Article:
If you have a living trust, the administration would not be subject to probate. This is a costly and time-consuming legal process that is a public proceeding. Anyone that wants to access the records can find out how the assets were distributed, so there is a loss of privacy.
Another widely publicized benefit is the ability to protect a spendthrift beneficiary. The trust would become irrevocable after your passing, and principal would be protected from the beneficiary’s creditors.
In addition to these major advantages, there are several other appealing features that you should understand if you are still in the decision-making stage.
Revisions Are Possible
Some people are under the impression that the terms of a trust are set in stone, and they can never be changed. To some extent, this is true with an irrevocable trust, but you have total flexibility when you establish a revocable living trust.
You can change the trustee designation or alter the bequests that will be distributed to the heirs through the utilization of a trust amendment. For more extreme revisions, like a change in marital status, you can utilize a trust restatement.
We should also point out the fact that you can add property to the trust at any time, and on the other side of the coin, you can remove assets because you have total control of the resources.
A Married Couple Can Establish a Joint Living Trust
If you and your spouse own most of your valuable property together, a joint living trust can be the ideal estate planning solution. The two of you would act as co-trustees, and the surviving spouse would be the sole trustee after the death of one spouse.
Each individual could convey their own separate property into the trust as well, and you do not have to make your spouse the beneficiary of the property. Plus, a surviving spouse would not be able to change the terms that apply to their spouse’s separate property.
You Can Account for Personally Held Assets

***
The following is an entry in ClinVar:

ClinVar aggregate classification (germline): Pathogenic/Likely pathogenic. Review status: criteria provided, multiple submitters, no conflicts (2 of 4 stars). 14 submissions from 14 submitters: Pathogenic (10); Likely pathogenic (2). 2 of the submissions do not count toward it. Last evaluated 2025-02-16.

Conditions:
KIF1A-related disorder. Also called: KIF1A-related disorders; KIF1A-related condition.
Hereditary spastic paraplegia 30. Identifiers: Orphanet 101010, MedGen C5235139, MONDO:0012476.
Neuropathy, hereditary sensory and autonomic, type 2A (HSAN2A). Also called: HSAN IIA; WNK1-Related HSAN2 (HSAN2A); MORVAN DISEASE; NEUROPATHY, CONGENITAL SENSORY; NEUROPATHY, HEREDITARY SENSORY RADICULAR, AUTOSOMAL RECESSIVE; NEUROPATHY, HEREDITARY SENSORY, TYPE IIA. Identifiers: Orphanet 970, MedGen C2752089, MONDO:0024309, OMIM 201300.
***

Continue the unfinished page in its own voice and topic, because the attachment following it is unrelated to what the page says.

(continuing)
It is easy to account for assets that may be in your possession after your passing that you never conveyed into the trust. You simply include a pour-over will in your overall estate plan, and the trust will absorb these assets after you are gone.
The court would be involved to approve the transfer, but it is a straightforward, open and shut situation that can be resolved relatively quickly.
Unfortunately, incapacity looms large for elders. Alzheimer’s disease strikes over 30 percent of people that are 85 and older, and there are other causes of dementia.
In addition to cognitive difficulties, some people cannot handle their finances when they are battling serious medical conditions.
When you have a living trust, you can account for this possibility. You can name a disability trustee in the trust declaration, and this individual or entity would step into the role if it ever becomes necessary.
Legal Expenses Are Affordable
There is a widely embraced myth about the legal fees that must be paid if you want to utilize a living trust as the centerpiece of your estate plan. Yes, there will be an outlay involved, but our prospective clients are usually pleasantly surprised when they learn about our rates.
When you work with an attorney to create a professionally prepared estate plan, you are making an investment that will yield dividends in the long run.
Schedule a Consultation Today!
Today is the day for action if you have been going through life without an estate plan. A living trust may be the right choice for you, but there are other possibilities. We can learn about your position and make recommendations so you can make fully informed choices.
You can schedule a consultation at our Essex Junction, Vermont estate planning office if you call us at 802-879-7133. If you would rather reach out electronically, fill out our contact form and we will get back in touch with you promptly.